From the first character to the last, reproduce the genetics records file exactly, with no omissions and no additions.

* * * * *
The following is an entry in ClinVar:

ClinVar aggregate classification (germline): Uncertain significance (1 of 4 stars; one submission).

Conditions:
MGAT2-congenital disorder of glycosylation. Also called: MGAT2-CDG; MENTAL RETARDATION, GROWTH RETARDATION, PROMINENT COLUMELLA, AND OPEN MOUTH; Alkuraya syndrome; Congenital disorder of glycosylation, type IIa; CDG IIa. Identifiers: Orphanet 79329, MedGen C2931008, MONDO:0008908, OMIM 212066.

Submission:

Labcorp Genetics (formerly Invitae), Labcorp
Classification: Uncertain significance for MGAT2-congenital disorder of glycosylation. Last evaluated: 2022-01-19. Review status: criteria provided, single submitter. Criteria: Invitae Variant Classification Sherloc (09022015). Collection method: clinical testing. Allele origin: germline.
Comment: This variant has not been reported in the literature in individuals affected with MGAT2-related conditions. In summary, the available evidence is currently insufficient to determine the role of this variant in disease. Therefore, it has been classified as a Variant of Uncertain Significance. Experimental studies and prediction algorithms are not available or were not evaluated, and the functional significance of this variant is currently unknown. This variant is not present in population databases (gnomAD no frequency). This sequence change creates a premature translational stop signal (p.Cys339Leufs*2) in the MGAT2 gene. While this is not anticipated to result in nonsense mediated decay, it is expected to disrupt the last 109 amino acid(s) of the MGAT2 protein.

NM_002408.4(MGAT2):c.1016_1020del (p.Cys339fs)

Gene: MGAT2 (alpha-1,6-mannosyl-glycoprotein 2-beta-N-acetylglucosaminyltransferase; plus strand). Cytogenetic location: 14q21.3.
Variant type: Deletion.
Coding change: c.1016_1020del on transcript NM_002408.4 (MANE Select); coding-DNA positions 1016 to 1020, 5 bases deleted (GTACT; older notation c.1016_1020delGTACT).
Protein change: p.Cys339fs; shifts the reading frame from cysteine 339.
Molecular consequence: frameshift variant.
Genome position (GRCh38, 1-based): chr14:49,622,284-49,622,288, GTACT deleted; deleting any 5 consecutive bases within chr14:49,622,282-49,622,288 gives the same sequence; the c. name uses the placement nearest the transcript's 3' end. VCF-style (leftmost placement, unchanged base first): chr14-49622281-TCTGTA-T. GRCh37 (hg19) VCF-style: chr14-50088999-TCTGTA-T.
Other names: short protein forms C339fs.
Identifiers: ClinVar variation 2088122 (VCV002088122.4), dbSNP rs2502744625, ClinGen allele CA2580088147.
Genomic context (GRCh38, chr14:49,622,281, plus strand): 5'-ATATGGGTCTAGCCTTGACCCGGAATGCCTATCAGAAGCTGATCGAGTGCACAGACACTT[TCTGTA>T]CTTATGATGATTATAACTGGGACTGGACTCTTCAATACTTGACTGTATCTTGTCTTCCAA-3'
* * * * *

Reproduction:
The following is an entry in ClinVar:

ClinVar aggregate classification (germline): Uncertain significance (1 of 4 stars; one submission).

Conditions:
MGAT2-congenital disorder of glycosylation. Also called: MGAT2-CDG; MENTAL RETARDATION, GROWTH RETARDATION, PROMINENT COLUMELLA, AND OPEN MOUTH; Alkuraya syndrome; Congenital disorder of glycosylation, type IIa; CDG IIa. Identifiers: Orphanet 79329, MedGen C2931008, MONDO:0008908, OMIM 212066.

Submission:

Labcorp Genetics (formerly Invitae), Labcorp
Classification: Uncertain significance for MGAT2-congenital disorder of glycosylation. Last evaluated: 2022-01-19. Review status: criteria provided, single submitter. Criteria: Invitae Variant Classification Sherloc (09022015). Collection method: clinical testing. Allele origin: germline.
Comment: This variant has not been reported in the literature in individuals affected with MGAT2-related conditions. In summary, the available evidence is currently insufficient to determine the role of this variant in disease. Therefore, it has been classified as a Variant of Uncertain Significance. Experimental studies and prediction algorithms are not available or were not evaluated, and the functional significance of this variant is currently unknown. This variant is not present in population databases (gnomAD no frequency). This sequence change creates a premature translational stop signal (p.Cys339Leufs*2) in the MGAT2 gene. While this is not anticipated to result in nonsense mediated decay, it is expected to disrupt the last 109 amino acid(s) of the MGAT2 protein.

NM_002408.4(MGAT2):c.1016_1020del (p.Cys339fs)

Gene: MGAT2 (alpha-1,6-mannosyl-glycoprotein 2-beta-N-acetylglucosaminyltransferase; plus strand). Cytogenetic location: 14q21.3.
Variant type: Deletion.
Coding change: c.1016_1020del on transcript NM_002408.4 (MANE Select); coding-DNA positions 1016 to 1020, 5 bases deleted (GTACT; older notation c.1016_1020delGTACT).
Protein change: p.Cys339fs; shifts the reading frame from cysteine 339.
Molecular consequence: frameshift variant.
Genome position (GRCh38, 1-based): chr14:49,622,284-49,622,288, GTACT deleted; deleting any 5 consecutive bases within chr14:49,622,282-49,622,288 gives the same sequence; the c. name uses the placement nearest the transcript's 3' end. VCF-style (leftmost placement, unchanged base first): chr14-49622281-TCTGTA-T. GRCh37 (hg19) VCF-style: chr14-50088999-TCTGTA-T.
Other names: short protein forms C339fs.
Identifiers: ClinVar variation 2088122 (VCV002088122.4), dbSNP rs2502744625, ClinGen allele CA2580088147.
Genomic context (GRCh38, chr14:49,622,281, plus strand): 5'-ATATGGGTCTAGCCTTGACCCGGAATGCCTATCAGAAGCTGATCGAGTGCACAGACACTT[TCTGTA>T]CTTATGATGATTATAACTGGGACTGGACTCTTCAATACTTGACTGTATCTTGTCTTCCAA-3'